Both Fiala and Ryan Donato are scheduled to be restricted free agents this summer, but Fenton has managed to clear more than $9.2 million in cap space. Some of that will go towards re-signing Fiala and Donato -- assuming Minnesota will do so -- but that also leaves a hefty chunk of change for Fenton to potentially do some shopping this summer, either on the trade market or in free agency.
Feb. 25: Wild acquires a seventh-round pick in the 2020 NHL Draft from the Winnipeg Jets in exchange for forward Matt Hendricks.
Analysis: Hendricks is a tremendous locker-room presence but had contributed just two assists in 22 games with Minnesota this season.
An unrestricted free agent at season's end, and with no clear path to consistent playing time in Minnesota, the Wild got something of substance in exchange for the Blaine native and former St. Cloud State Husky, who returns to Winnipeg, where he scored five goals and had 13 points in 60 games last season.
Feb. 20: Wild acquires forward Ryan Donato and a conditional fifth-round pick in the 2019 NHL Draft from the Boston Bruins in exchange for forward Charlie Coyle.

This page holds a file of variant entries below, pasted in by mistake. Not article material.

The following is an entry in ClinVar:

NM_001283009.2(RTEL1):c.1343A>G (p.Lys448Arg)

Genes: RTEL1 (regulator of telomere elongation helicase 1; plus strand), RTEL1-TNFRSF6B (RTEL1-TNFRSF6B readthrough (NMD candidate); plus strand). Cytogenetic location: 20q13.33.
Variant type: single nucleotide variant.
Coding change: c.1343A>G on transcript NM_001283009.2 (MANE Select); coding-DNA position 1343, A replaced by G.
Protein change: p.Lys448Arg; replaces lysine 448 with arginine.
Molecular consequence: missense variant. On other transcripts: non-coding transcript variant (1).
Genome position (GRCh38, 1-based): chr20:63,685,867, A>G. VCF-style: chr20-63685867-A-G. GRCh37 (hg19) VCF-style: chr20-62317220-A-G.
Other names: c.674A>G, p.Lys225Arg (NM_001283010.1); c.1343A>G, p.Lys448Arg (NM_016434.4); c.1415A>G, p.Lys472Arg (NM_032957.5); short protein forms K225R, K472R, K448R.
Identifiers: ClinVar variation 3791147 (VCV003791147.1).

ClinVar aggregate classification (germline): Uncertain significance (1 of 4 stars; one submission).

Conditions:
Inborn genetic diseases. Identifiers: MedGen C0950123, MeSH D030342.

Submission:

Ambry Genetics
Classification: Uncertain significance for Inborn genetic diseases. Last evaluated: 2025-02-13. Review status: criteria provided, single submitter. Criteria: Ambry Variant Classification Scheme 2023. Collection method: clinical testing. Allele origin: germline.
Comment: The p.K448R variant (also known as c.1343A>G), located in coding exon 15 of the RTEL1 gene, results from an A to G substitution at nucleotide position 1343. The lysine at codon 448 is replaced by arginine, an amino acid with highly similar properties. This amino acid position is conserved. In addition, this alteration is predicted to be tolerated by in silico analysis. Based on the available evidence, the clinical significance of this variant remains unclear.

Analysis: Donato loves to fire the puck. On a team that sometimes passes too much, Donato will be a much valued shooter who has a goal-scoring history at every level he's ever played at.
That includes college, where he scored 47 goals over his final 65 games in two seasons playing for his dad, longtime former NHLer Ted Donato, at Harvard. Ryan Donato also led Team USA with five goals in five games at the 2018 Winter Olympics.
Like Coyle, Donato has the ability to play both wing and center. He grew up at the pivot, but has played mostly wing -- both the left and right sides -- since arriving at Harvard and in his 12-game cup of coffee in the NHL last season, when, not surprisingly, he scored five goals at the end of the regular season.
Video: Ryan Carter chats with Ryan Donato